|25-03-2008, 08:11 AM||#1|
Join Date: Feb 2008
Nicolas Sarkozy to offer troops in Nato job deal
Nicolas Sarkozy to offer troops in Nato job deal
Nicolas Sarkozy will seek Britain's backing for a Frenchman to take one of Nato's top jobs in return for sending 1,000 extra French troops to Afghanistan, aides have revealed on the eve of his state visit to the UK.
Mr Sarkozy, who will be accompanied by his new wife Carla on the two-day visit, will seek Gordon Brown's help in his drive to win the command of Allied Forces South Europe, based in Naples.
The post has always been filled by a US four-star Flag or General Officer, with an Italian deputy and a British chief-of-staff.
Negotiating the post is part of Mr Sarkozy's drive to rejoin the integrated military structure of the alliance, which Charles de Gaulle left in 1966.
In return, he wants the US to lift its objections to the development of an EU defence policy linked to Nato, and to rethink its overall strategy.
The French have long been angling for command of AFSOUTH to no avail.
The US refused to hand it over to former president Jacques Chirac when he sought to rejoin Nato's military command in 1997. But this time, Mr Sarkozy hopes his "present" - as his advisors put it - of up to 1,200 French troops will tip the balance in France's favour.
"The French would love to get their foothold in Nato and get senior people in. They want to demonstrate that they've got enough military capability and recent experience to conduct Naples-based Nato roles", said independent defence analyst Paul Beaver.
AFSOUTH is responsible for an area of some 1.5 million square miles including Greece, Hungary, Italy, Spain and Turkey. It also includes the Black Sea, the whole of the Mediterranean and the Atlantic Approaches to the Strait of Gibraltar, as well as an area around the Canary Islands.
The French have been in Afghanistan since 2001, where their 1,900 troops played a limited role in reconstruction projects around the capital Kabul.
But Mr Sarkozy is expected to discuss deploying extra troops, including special forces, probably to eastern Afghanistan, where the allies are fighting an al Qaeda-backed Taliban insurgency.
He is expected to announce the details of the deployment at a Nato summit in Bucharest on April 2-4.
The French have not ruled out the idea of the extra troops coming under British command, according to one defence source.
The refusal of key European allies such as Germany, Italy and Spain to send forces to join the British, Americans, Canadians and Dutch, who are leading the fight in the south, has led to months of infighting within Nato.
Canada has threatened to pull out of the dangerous Kandahar province unless Nato finds 1,000 reinforcements.
If French troops arrive in the east, US troops already stationed there could move to bolster the Canadians.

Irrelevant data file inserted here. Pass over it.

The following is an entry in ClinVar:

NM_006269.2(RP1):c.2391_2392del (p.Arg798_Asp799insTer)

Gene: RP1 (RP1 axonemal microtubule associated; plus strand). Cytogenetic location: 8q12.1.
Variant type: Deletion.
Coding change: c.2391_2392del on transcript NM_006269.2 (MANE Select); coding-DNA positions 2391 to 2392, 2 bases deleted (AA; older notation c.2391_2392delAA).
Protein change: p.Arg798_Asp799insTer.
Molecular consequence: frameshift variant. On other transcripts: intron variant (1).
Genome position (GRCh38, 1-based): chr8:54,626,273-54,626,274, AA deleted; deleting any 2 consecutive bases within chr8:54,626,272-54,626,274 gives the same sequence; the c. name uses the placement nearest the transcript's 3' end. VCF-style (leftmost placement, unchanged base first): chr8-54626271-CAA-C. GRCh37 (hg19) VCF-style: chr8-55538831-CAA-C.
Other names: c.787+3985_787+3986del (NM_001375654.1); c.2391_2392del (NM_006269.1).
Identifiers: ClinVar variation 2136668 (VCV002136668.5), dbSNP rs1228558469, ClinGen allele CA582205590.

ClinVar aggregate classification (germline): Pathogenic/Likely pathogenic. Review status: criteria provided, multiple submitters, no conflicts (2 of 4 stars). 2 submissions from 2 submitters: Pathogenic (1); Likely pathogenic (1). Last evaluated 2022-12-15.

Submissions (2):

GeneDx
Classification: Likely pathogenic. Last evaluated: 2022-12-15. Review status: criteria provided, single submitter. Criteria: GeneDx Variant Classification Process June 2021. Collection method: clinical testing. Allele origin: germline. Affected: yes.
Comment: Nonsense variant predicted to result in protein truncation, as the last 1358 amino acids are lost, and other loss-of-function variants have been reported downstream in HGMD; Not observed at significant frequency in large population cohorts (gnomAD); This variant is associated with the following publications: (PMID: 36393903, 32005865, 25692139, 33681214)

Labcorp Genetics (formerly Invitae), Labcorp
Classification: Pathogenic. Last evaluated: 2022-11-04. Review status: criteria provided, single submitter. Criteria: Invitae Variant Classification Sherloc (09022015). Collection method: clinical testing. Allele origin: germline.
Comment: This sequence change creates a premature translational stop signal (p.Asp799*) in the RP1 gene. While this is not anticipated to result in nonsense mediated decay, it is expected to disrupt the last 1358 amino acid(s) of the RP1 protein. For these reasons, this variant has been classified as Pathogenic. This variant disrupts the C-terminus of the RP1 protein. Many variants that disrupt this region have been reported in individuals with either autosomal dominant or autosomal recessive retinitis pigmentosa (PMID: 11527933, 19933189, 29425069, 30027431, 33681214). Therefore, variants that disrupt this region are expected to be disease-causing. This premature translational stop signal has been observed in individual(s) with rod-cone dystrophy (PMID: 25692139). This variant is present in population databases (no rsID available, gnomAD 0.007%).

Besides the Afghan question, Mr Sarkozy hopes reach agreement with Mr Brown on a comprehensive defence cooperation package during the state visit — the first by a French president in 12 years.
He is expected to give his final blessing to the construction of a joint Franco-British aircraft carrier.
The French have already paid millions for the British design but had baulked at the projected construction costs.
Observers agree that Mr Sarkozy's approach to defence and other matters with Britain is far more pragmatic than his predecessors.
Paul Beaver said: "It's the first time in 20 years that the France are so open with no real preconceived positions. Naturally they have ulterior motives, but for the first time they are manageable."
At a summit on Thursday the two leaders are expected to announce plans to construct a new generation of nuclear power plants in Britain, using French expertise to reduce the UK's reliance on fossil fuels like coal, which are blamed for global warming.
Creating a pool of skilled British nuclear workers would put the UK in a position to join France in exporting the technology to the rest of the world.
Mr Sarkozy has been an effective salesman for France's civil nuclear expertise, striking deals worth tens of billions of pounds on recent visits to countries including China, Morocco and Algeria.
Mr Brown and Mr Sarkozy are also due to unveil a new Anglo-French drive against illegal immigration, and they will call for increased transparency in financial markets, including a "full and immediate disclosure of write-offs by banks", according to one British official.
Banks in both countries have had to deal with major financial difficulties in recent months, with the nationalisation of Britain's Northern Rock and French bank Societe Generale hit by the world's worst rogue trader scandal.
France's upcoming presidency of the EU, in which the environment and farming subsidies are expected to feature heavily, will also be on the agenda.